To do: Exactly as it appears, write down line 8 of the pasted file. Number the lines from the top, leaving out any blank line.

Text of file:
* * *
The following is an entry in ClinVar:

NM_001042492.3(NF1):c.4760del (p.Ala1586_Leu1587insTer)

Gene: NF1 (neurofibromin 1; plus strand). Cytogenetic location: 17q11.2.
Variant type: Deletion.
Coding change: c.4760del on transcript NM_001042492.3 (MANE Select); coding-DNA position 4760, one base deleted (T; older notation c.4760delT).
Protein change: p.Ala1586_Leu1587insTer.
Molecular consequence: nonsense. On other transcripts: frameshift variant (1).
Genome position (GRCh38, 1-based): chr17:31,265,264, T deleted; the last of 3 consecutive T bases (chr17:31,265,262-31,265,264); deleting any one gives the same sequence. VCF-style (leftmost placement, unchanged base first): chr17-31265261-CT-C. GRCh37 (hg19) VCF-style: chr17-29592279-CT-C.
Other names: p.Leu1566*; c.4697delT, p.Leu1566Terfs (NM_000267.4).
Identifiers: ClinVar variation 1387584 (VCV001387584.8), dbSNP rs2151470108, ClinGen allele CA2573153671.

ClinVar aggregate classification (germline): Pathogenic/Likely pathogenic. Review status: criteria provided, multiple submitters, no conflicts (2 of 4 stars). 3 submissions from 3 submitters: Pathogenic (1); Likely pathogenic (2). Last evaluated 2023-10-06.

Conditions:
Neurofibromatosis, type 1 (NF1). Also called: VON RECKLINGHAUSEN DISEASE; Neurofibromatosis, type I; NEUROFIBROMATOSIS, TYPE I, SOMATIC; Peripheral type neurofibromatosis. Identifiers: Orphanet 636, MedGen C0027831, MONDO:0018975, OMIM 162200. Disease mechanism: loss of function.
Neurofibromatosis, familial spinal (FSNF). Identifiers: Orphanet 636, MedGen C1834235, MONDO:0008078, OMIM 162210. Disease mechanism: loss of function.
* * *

Genome position (GRCh38, 1-based): chr17:31,265,264, T deleted; the last of 3 consecutive T bases (chr17:31,265,262-31,265,264); deleting any one gives the same sequence. VCF-style (leftmost placement, unchanged base first): chr17-31265261-CT-C. GRCh37 (hg19) VCF-style: chr17-29592279-CT-C.